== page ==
Would you pay $99.99 for a wagon of Smurfberries?
If your answer is "yes," you might be one of the growing numbers of adults addicted to "Smurfs' Village," an interactive game featuring the little blue gnomes popularized in the 1970s and 1980s.
Or you might be a four-year-old playing on Mom's iPad.
The game, free to download and play, involves creating a Smurf village from scratch: building houses and planting and harvesting crops. For a fee, users can speed progress along with the help of "smurfberries."
A few weeks ago, parents of kids -- some as young as four -- were finding large sums of money charges to their iTunes accounts. Turns out, their savvy little land developers were going on a "smurfberries" spree, not realizing the coveted virtual currency costs actual money.
Many kids have fallen in love with the iPad or iPod Touch and parents, wanting to foster that love of technology, are quick to put the devices into their young ones' hands.
But a combination of apps with hidden charges, a loophole in iTunes' password policy, and inattentive parents can make for a pricy game playing experience.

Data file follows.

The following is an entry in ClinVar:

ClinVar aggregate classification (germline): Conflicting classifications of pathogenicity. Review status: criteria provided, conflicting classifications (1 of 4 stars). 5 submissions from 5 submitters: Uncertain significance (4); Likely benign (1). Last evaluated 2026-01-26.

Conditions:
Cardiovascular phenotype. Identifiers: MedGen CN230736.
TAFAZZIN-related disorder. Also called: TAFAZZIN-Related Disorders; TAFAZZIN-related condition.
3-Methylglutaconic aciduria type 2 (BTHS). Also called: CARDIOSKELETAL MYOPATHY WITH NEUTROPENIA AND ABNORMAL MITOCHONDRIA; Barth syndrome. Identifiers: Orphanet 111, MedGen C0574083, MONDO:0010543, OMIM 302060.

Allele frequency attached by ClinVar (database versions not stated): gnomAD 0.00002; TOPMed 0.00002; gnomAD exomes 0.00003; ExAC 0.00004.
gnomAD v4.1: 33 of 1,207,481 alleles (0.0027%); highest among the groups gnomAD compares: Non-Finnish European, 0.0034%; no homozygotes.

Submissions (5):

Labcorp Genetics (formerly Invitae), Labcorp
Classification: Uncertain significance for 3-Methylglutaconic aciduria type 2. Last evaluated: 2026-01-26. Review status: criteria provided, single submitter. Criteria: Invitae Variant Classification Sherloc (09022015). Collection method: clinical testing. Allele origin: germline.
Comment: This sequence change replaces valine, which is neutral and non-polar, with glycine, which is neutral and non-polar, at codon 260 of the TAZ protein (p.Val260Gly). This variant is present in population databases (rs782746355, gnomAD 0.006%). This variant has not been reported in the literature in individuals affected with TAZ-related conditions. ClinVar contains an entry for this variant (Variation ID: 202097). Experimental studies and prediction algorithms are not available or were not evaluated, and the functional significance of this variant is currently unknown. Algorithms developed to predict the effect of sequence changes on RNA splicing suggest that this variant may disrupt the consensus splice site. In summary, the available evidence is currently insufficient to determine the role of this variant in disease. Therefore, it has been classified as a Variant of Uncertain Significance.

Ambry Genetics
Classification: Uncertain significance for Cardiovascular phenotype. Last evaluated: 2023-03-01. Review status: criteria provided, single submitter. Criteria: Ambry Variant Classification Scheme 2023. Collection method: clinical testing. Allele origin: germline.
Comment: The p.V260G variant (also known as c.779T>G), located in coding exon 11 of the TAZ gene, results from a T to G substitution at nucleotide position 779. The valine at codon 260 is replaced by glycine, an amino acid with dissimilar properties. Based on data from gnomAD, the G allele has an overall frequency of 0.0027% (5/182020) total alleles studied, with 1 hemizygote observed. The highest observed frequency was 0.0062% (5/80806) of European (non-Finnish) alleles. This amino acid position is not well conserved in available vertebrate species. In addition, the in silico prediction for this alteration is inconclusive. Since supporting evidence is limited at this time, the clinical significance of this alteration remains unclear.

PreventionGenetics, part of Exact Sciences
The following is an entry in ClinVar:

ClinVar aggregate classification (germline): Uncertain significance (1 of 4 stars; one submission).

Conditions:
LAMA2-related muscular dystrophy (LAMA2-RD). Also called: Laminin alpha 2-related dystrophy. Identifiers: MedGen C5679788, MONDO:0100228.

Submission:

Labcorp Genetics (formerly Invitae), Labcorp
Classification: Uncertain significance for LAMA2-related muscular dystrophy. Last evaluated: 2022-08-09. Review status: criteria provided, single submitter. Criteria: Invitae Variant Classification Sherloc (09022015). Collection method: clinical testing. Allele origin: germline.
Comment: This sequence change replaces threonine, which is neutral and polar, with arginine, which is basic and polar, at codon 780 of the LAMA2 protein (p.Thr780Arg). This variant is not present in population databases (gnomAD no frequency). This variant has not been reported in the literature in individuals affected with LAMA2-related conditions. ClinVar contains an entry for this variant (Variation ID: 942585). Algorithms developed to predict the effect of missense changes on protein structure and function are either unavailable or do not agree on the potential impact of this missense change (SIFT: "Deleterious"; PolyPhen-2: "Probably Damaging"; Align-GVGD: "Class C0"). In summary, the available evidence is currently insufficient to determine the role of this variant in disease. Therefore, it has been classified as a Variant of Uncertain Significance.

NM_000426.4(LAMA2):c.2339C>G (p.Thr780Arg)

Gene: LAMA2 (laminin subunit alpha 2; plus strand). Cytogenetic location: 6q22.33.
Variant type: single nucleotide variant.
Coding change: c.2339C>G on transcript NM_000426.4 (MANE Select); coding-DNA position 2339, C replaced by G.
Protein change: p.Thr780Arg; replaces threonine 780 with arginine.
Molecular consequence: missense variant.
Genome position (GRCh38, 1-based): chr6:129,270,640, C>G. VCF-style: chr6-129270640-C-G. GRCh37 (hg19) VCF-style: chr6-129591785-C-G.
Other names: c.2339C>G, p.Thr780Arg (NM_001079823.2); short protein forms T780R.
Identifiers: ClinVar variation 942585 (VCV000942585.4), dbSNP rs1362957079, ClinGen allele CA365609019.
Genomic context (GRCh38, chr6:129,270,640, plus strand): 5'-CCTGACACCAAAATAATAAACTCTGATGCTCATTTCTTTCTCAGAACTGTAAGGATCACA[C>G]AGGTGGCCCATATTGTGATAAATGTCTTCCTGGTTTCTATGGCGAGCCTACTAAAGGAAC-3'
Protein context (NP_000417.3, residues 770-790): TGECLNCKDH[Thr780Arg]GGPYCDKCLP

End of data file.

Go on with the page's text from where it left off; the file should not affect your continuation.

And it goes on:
The "Smurf's Village" app, offers "smurfberries" by the bucket, bushel, barrel, wheelbarrow, or wagon-full to users who want the ability to speed up the growth of their village and crops.
A single bucket is just $4.99. But a whole wagon-full is almost $100.
With a couple of quick screen taps, the charges are placed on the iTunes account associated with the iPod or iPad.
Normally, iTunes requires the user's password before any purchases are made. However, once the password is entered, it's not needed again for 15 minutes; not even to complete a pricey transaction.
This loophole is one children found immediately and many parents didn't until it was too late.
Capcom Interactive, Inc., the makers of "Smurfs' Village" are now warning consumers of the real-life charges associated with the game, most notably with a pop-up warning when the game is launched.
But there are plenty other apps for the iPod Touch or iPad that are free to download but have in-game purchase options that charge real money and have no pop-up warnings.
Some parents have balked at the the 15-minute password-free period loophole, but Capcom Interactive, Inc. and other app-makers say they have no control over that.
So what's a concerned parent to do? First, be wary of free apps. Since they're not charging anything to download the software, they're going to try to make money somehow.
Reading reviews on iTunes and online can be helpful, as some of the "upgrades" available are listed with how much they cost.
And while some free apps may offer the ability to disable these pricey "upgrades", it's probably safest to assume they can't be and gamers will have to play at their own risk. Even if they're barely in kindergarten.